Tashkent Take 2… and this time we’re not legal!

(Emily) After a hot and sweaty night on the floor, James sat bolt upright at five to five – ‘It’s light!’ – and was stuffing his silk liner into its bag before I’d even got my bearings! We left the petrol station by half five, determined to reach the Kazakhstan embassy in Tashkent for opening time and hoping against hope that there would be a one-day visa application process (not common but we’d heard Tajikistan offered this service). Two things were playing heavily on our minds: the fact that our Uzbekistan visa ran out that very day and our rather serious shortage of fuel. When we’d filled up in Tashkent, it was to get us across the border and into Kyrgyzstan (where petrol is freely available again) but now we were having to turn back and re-do the 350km having already emptied our jerry cans into the tanks. We were all too aware that the return leg would take us once more through the mountain pass… to run out up there would not be funny. We hurtled along at quite a pace and, by not allowing ourselves any drink or toilet stops, made it to the pass in record time. Just as we pulled up to the military checkpoint at the entrance to the pass, the petrol lights came on. (Incidentally, the guards, who recognised us from the day before, seemed very shocked that we’d not been allowed through at the border – they too were under the impression it was open…) Luckily, once through the two tunnels at the top, the majority of the pass was on the other side – all downhill. I think this was the only thing that slowed our fuel consumption enough to get us to the first major town and, thank god as James was up to 77km on his reserve, an open petrol station. Inevitably, the queues were stretching back on the road but everyone insisted that we go straight to the front (wouldn’t see that happening in the UK!!) and we were soon tanked up and doing the last 100km run in to Tashkent.

We approached the city at 9.30am – not bad. However, as we’d feared, trying to find the Kazakhstan embassy was a nightmare. It really is the hardest city to navigate and even James’ usual bloodhound skills were thwarted. Amazingly enough, after half an hour of riding round aimlessly, a guy in a passing car slowed down and waved to us – it was Said, the guy who’d shown us to the B&B on our first evening in the city!!! He must be our guardian angel! Once again, he came to the rescue and led us to the embassy (after a small glitch of first taking us to the Kazakhstan cinema – slight loss in translation there!) It was 10.30 am by this stage and it just remained to be seen whether they would be able to issue us a visa on a same-day basis… But it was closed. Nooooooo! This surely was not happening!!! ‘Come back Monday and you might be able to get a visa for Tuesday’, was all we were told. But our visa runs out today and… oh, you really don’t care do you?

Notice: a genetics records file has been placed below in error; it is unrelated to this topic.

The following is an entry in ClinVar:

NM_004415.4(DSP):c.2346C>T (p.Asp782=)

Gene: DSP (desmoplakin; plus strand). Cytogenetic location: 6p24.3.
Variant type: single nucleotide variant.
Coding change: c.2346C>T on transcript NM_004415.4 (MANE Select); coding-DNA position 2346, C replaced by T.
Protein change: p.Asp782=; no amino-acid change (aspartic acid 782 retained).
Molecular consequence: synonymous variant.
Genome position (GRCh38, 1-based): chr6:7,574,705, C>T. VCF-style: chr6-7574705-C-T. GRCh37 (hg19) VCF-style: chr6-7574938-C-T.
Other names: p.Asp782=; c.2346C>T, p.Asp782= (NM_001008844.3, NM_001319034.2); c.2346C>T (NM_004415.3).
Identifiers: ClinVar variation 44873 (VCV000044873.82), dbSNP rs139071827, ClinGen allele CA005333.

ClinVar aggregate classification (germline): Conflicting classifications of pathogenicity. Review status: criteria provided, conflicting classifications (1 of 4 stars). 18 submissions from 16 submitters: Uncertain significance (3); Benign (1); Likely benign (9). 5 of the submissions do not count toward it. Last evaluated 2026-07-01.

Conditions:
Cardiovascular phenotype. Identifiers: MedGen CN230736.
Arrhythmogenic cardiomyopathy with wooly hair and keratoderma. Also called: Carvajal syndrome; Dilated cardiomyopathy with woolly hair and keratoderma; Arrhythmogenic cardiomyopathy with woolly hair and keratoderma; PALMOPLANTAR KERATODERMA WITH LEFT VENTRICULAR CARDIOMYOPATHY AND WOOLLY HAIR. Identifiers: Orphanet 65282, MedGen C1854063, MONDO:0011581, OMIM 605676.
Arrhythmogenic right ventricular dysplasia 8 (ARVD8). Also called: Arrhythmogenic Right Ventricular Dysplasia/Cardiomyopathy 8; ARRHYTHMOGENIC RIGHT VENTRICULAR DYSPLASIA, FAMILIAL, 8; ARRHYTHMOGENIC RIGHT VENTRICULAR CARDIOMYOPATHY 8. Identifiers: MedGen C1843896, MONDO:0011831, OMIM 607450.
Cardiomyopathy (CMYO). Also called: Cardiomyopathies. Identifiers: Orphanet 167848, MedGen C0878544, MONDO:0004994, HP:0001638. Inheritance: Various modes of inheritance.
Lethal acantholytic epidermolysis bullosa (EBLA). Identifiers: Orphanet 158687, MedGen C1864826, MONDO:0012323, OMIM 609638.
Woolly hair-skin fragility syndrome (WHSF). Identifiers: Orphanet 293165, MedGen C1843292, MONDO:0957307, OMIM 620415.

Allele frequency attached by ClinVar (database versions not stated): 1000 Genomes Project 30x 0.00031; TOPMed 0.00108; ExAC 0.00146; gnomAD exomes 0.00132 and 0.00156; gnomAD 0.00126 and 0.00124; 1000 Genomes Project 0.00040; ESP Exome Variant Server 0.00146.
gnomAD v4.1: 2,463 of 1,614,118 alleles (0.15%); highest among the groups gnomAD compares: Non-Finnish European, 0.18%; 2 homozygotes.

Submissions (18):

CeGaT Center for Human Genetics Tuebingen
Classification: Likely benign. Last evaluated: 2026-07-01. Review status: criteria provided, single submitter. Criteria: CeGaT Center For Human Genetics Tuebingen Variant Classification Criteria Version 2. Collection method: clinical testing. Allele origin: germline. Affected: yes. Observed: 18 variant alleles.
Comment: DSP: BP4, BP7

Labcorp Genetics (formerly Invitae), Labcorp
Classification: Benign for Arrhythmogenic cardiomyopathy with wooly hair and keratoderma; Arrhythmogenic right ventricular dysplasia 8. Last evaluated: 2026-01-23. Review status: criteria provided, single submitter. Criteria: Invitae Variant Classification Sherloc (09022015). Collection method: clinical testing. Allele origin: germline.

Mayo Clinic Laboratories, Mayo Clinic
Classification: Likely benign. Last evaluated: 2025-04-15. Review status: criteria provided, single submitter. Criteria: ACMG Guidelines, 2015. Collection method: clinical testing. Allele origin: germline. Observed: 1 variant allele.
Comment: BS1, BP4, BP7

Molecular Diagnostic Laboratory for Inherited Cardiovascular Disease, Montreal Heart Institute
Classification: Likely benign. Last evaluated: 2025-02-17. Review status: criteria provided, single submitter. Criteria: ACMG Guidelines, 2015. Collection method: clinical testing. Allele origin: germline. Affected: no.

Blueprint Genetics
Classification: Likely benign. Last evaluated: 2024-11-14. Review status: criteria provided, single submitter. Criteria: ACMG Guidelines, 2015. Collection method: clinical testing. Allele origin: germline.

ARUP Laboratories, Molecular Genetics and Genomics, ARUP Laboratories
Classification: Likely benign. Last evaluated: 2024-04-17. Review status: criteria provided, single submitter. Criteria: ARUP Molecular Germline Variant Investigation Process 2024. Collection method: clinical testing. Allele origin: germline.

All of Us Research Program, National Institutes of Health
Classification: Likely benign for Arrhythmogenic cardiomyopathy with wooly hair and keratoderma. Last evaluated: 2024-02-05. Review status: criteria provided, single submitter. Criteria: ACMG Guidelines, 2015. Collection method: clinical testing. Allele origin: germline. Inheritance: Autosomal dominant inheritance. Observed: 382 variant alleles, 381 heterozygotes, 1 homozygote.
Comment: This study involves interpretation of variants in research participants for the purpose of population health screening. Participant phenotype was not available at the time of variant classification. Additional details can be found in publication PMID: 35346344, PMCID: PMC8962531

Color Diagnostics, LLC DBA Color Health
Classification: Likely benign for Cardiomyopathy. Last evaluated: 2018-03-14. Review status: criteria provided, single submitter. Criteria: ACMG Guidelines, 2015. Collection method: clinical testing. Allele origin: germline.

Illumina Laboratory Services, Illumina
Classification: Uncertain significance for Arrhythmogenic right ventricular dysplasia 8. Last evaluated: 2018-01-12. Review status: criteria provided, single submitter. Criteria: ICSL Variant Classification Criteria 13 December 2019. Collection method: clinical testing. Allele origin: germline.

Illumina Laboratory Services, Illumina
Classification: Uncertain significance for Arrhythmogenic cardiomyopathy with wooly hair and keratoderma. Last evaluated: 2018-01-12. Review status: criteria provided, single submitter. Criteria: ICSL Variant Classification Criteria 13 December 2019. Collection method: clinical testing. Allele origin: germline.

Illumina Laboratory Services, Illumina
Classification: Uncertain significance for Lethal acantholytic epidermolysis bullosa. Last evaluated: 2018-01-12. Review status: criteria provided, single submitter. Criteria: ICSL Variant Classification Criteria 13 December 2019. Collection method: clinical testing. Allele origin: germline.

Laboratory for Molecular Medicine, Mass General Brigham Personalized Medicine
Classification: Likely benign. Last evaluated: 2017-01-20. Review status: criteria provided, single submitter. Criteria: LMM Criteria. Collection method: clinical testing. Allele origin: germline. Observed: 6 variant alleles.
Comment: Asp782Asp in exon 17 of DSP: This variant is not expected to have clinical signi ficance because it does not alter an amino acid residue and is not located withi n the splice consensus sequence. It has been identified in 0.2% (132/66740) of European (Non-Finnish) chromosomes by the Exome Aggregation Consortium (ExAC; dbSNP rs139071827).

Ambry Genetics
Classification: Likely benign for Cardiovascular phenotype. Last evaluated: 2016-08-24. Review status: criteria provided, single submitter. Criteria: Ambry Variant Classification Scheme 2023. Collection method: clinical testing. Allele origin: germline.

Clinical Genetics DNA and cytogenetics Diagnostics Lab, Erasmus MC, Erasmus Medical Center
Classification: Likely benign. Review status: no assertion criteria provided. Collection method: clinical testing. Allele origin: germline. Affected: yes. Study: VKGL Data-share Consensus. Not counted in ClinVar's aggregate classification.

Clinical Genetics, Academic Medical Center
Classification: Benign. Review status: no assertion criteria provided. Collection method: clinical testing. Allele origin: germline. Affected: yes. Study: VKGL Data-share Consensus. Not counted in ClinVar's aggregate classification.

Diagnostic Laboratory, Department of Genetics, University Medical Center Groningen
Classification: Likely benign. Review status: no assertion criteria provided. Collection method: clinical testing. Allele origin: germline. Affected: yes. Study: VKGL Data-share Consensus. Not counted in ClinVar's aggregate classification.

There was only one option left – go to the UK embassy (thankfully round the corner on the map though even then it took 15 minutes to find) and plead for help. Annoyingly, when we got there are half eleven we were told that consul was dealing with foreign visa applications and wouldn’t be in a position to see UK nationals until 2pm. More teeth gritting and we settled down on the grass by the gate to camp it out. The guards tried to tell us we couldn’t sit there but we were in no mood for it. Our luck finally changed, however, and someone came out to get us at about twelve (I think the vigil on the lawn helped!) and, to be fair, we were then helped out a great deal. Maksim (Uzbek but good English) took the details of our plight and started making some calls. Turns out the UK embassy, the Kyrg embassy and the Ministry of Internal Affairs itself all thought the borders were open – it took some convincing that we’d seen it with our own eyes and it was three hours before the MIA actually agreed this was the case. Ludicrous! Evidently, it was quite a problem that our Uzbek visa was about to expire (I’d naively assumed that we could just get a extension no probs…) and Maksim spent the afternoon driving us round to various police stations trying to get someone official to write a letter that would pardon us due to the circumstances of the Kyrg border being closed. It took a while; seems no one wanted to take on the responsibility of letting us off. Maksim said the embassy never usually went out personally to help clients like this so I think our situation must have been pretty serious! It wasn’t until half six that we were shown to a hotel and told to keep the hard-gained official letter with us at all times. We were also expressly told not to leave the city limits. Oooh, under house arrest, exciting!! Taking our boots off that evening was the best feeling ever!!